By: Sadequl Hussain | Updated: 2015-06-25 | Comments (5) | Related: 1 | 2 | 3 | More > Other Database Platforms
Scenario 1: We have a PostgreSQL instance running on our network. We are trying to move away from PostgreSQL and want to access the data from our new SQL Server environment. We need to migrate the data before the box can be shut down. Is there a simple way to directly read data from that server while we build our new database in SQL Server?
Scenario 2: We have a third-party application that runs on SQL Server. We are predominantly a Linux shop and that's one of our few Windows servers. The vendor has recently released a Linux version of their product and we are thinking about Postgres. We were wondering if there's a simple way of accessing SQL Server data from PostgreSQL.
In a previous MSSQLTip article, author Daniel Calbimonte had shown us how SSIS can be used to import data from a PostgreSQL instance into SQL Server. The driver that sat between SQL Server and Postgres in that example was an OLEDB provider, a commercial product from PGNP. Also we saw the PostgreSQL instance was hosted in a Windows server. In most commercial environments, people tend to run PostgreSQL in *nix-like operating systems like Linux. This makes the access pattern a bit more involved.
On other hand, accessing SQL Server data from PostgreSQL is not an uncommon scenario: it's a question often raised by our community.
In this three-part series, we will create a very simple database infrastructure with one SQL Server instance and one PostgreSQL instance. We will then see how one server's data can be accessed by the other, effectively creating a two-way street.
This installment of the series will focus on creating the infrastructure and ensuring a communication channel between the two machines. In the second part, we will see how SQL Server can make use of a linked server talking to a native PostgreSQL ODBC driver. Granted, ODBC is not the best method of accessing remote data where speed is the main concern, but at least the driver is free and if you are not too worried about data transfer speeds, you can give it a try. In the third and final part, we will cover PostgreSQL's Foreign Data Wrapper (FDW) feature and see how it can be used to access SQL Server data.
Before going further, let's get a clear picture of our database environment:
- We are running a SQL Server 2012 64-bit Standard Edition instance on a Windows 2012 server.
- Our PostgreSQL version is 9.3. The instance is running on a Red Hat Enterprise Linux (RHEL) 7.1 system.
- We will install a sample database called World in our PostgreSQL box. We will talk about this database shortly.
- We will create a small database in SQL Server and import one or more tables from the World database into it.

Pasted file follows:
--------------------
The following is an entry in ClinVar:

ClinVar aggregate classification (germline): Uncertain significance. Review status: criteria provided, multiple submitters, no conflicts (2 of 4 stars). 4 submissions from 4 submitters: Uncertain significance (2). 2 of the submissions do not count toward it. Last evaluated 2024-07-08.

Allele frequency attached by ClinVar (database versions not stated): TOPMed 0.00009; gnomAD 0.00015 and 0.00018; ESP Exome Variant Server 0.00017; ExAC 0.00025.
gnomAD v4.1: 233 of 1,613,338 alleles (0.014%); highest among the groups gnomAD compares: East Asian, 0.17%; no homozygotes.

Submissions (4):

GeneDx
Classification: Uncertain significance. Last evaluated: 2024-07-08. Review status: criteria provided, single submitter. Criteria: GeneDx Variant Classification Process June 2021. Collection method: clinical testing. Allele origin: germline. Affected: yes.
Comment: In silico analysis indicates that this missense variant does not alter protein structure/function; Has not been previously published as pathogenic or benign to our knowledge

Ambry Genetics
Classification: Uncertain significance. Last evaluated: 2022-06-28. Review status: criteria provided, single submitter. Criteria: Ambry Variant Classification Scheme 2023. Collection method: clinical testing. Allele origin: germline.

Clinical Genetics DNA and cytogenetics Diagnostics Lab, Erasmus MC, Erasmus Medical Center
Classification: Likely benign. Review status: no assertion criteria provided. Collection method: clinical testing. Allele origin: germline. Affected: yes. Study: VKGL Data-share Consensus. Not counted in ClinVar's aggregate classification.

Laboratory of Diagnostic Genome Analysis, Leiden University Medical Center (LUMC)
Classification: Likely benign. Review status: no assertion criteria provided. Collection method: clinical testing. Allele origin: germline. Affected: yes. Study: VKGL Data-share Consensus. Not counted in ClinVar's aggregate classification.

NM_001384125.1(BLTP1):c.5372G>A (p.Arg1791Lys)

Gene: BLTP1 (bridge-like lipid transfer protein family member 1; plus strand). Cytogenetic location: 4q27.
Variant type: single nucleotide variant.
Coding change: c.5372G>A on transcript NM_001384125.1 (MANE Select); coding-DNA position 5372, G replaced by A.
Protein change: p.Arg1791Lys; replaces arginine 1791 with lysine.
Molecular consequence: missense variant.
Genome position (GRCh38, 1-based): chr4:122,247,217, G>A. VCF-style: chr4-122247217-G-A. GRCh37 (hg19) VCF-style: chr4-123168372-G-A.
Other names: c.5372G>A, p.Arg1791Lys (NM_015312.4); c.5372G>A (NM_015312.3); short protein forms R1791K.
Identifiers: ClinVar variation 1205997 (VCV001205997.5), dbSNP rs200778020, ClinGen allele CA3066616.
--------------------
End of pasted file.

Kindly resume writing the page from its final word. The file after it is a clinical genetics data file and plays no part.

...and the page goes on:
- We will install the AdventureWorks sample database in our SQL Server system.
- We will create a small database in PostgreSQL and import one or more tables from AdventureWorks into it.
- We are running both database servers in Amazon Web Service (AWS) Elastic Compute Cloud (EC2) platform. In your case you could be running both the servers in AWS, another cloud platform, entirely on-premises or even in a hybrid setup. You could also be running both the machines in virtual servers hosted in your laptop.
- We are using SQL Server Management Studio (SSMS) to connect to the SQL instance.
- We are using pgAdmin-III to connect to the Postgres instance.
Preparing the Database Infrastructure
For the SQL and Postgres machines to communicate, first they need to be able to reach each other over the network. This means they can be in the same LAN segment, or be able to connect over the WAN as part of a VPN setup, or even run in the same host machine as two local virtual servers. Whatever it is, they need to at least "see" each other by ping-ing each machine. That's the first thing we need to ensure.
In our current setup, we are running both the machines in AWS, in the same VPC (Virtual Private Cloud), but in different subnets that are physically separated in two different Availability Zones. That means their IP addresses will be from different ranges (10.5.1.0/24 and 10.51.2.0/24 in this case as shown in the image below). However, both the subnets are part of the same VPC - and therefore part of a bigger IP address range - and they share the same network route table that allows them to communicate with each other.
You might be connecting your on-premises server to a cloud-hosted box. If that's the case, the on-premises box will need to be part of your VPN network that connects to the cloud instance and vice versa. If you are running both machines in your corporate network, that's great. Chances are, you probably don't have to worry about network configuration much. If the network part is too unknown for you to figure out, have a chat to your network guys. And finally, if you are following this article with two virtual servers hosted in your local machine, no need to do anything at all. The machines will be part of the same network you are connecting to the Internet with.
Next, we need to ensure that any firewall running in either machine is allowing traffic from the other end. So the PostgreSQL server should allow traffic coming to Port 5432 from the SQL Server box (or whatever port we have chosen Postgres to run on) and the SQL box needs to allow traffic coming to Port 1433 from the Postgres system (or whatever port SQL Server is running on).
Firewalls can be configured at multiple levels and you need to find out what applies in your case. It could be enforced via hardware appliance, via network rules or even at the operating system level. The ports you need to allow need to be opened at each of these layers.